In the past, LinkedIn was used by hackers to identify potential victims. They would look at the current job title of someone looking for a job and use that title in the name of the attachment they’d put in an email. For example, if the person was currently working as a marketing consultant, that title would be used in an attachment named, Marketing Consultant Position. The technique proved highly successful. But, recently, the tables have been turned. Now, fake job seekers are trying to attack major companies using weaponized resumes. It’s now the recruiters being targeted through malware embedded in resumes.

This recent campaign, named the more_eggs campaign by eSentire, was orchestrated by a group called ‘Golden Chicken’ which is connected to the infamous FIN6 financial hacking group. Here is a recent timeline of their activity from QuoIntelligence.

This does not seem to be the normal random attack campaign which will target whatever company or individual it can get some cash from. This seems to be an organized spearphishing campaign that is targeting certain companies.; companies that were recruiting on LinkedIn, Reccruit, and Indeed. The resumes attached to the emails sent for the job opening reflected the name of the position they were applying for. Since the resumes were targeted to the position being advertised, they had a higher chance of being opened. Once opened, the malware was released. Interestingly, the recipient opening the attachment received a decoy resume. Of course, while viewing it, their device and, possibly, the company network were being compromised.

Although FIN6 has been associated with financial hacking in the past, its ties to Russia makes one suspect that money may not be the only motivation behind these recent attacks. This suspicion is justified by the fact that eSentire noted that the attacks occurred on “a U.S.-based aerospace/defense company that designs, develops and provides maintenance repair for airline components; a large UK-based CPA firm; an international business law firm based out of Canada; and a national Canadian staffing agency.” Of course, two things can be true at the same time. They may take interesting files and then encrypt them to make some money by holding them for ransom. Copies of the files can always be sent on or sold to those who want them for their informational content. Since these companies have international connections, the scope of information that could be accessed through supply chain attacks is extensive. The malware released from the resumes contains the ability to move throughout a network from one initially infected endpoint. For this, Team Viewer was used. This, again, highlights the importance of protecting all endpoints connected to a network.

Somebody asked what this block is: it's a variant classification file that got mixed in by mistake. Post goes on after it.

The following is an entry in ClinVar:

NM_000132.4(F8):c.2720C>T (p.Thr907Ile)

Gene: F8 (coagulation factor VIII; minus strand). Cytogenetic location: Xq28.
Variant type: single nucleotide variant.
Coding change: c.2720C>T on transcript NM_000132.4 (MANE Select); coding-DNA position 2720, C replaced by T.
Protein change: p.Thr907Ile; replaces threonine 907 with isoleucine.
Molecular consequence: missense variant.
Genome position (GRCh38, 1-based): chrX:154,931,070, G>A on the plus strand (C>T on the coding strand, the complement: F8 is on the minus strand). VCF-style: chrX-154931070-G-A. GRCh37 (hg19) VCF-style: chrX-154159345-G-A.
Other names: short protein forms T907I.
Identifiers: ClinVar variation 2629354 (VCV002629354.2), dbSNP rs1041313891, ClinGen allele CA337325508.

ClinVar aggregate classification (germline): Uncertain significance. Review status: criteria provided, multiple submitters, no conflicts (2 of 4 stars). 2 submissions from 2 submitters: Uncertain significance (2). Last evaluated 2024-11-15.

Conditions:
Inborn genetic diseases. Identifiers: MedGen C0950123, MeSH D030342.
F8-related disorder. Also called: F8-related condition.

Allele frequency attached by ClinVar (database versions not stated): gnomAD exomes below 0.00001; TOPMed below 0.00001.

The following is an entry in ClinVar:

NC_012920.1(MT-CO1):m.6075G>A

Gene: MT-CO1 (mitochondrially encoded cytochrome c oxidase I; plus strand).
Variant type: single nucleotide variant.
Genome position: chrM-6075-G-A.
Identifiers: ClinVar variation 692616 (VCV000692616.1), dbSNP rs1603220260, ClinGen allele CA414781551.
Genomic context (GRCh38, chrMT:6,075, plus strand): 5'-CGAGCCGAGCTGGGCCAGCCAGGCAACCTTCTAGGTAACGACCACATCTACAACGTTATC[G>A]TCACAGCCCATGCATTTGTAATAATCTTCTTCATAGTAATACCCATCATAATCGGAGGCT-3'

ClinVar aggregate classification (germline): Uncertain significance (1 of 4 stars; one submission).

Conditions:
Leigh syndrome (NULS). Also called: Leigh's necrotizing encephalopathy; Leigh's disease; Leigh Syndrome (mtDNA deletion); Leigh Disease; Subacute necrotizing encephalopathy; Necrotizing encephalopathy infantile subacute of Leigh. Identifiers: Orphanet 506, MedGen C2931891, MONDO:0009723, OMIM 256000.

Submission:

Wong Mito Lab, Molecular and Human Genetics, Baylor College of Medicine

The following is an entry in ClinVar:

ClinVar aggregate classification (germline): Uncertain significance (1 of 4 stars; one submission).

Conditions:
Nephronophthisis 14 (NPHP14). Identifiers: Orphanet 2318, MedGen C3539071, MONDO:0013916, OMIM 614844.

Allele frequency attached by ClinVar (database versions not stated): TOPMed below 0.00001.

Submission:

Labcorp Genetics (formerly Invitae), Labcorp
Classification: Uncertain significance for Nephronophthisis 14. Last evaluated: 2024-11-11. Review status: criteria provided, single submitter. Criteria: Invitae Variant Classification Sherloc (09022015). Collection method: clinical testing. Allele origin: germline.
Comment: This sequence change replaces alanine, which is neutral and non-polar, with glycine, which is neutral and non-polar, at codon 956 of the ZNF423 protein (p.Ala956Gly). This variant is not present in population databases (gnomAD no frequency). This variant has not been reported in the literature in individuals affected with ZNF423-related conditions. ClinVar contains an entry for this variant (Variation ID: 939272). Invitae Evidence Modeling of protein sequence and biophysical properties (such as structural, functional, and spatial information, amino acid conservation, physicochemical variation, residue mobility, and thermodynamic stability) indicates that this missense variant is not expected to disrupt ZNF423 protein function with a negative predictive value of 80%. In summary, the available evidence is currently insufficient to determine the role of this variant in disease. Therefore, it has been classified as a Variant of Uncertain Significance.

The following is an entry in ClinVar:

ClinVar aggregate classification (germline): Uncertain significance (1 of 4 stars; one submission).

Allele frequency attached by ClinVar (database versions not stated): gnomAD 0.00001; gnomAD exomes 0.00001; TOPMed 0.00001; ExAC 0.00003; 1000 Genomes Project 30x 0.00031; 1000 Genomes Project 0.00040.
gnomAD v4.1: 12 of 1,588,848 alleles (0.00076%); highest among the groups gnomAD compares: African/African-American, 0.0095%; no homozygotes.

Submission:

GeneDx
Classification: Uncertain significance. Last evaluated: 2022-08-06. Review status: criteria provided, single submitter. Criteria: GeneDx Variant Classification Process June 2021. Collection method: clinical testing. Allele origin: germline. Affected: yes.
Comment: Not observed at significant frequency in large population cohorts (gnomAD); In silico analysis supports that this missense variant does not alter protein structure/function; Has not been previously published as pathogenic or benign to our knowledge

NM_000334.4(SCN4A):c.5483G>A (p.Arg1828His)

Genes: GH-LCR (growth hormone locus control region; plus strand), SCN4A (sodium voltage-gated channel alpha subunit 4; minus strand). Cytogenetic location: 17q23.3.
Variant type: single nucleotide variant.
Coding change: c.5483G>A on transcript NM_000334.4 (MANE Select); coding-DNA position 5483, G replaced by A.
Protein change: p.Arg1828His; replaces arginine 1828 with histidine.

The upgrades that have been frequently made to this attack lead me to believe that it is at the testing stage. Once the criminals are satisfied that they have an attack strategy that is meeting with a reasonable level of success, they will probably deploy it against selected targets. These will be targets that can both be mined for information and make the group some money. Attacking the right companies or government organizations could assist Russia with their war efforts. Money can be made from a ransomware demand or banking Trojan. If the situation presents itself, they could even target vital infrastructure components.

In short, HR departments need to be especially cautious during the next few months. Job applicants should be wary of any hiring process that seems abnormal, no matter what amount of money they may be offered. In any event, beware of giving out too much personal information unless you are absolutely certain who is going to be seeing it because this is no longer the job market you used to know.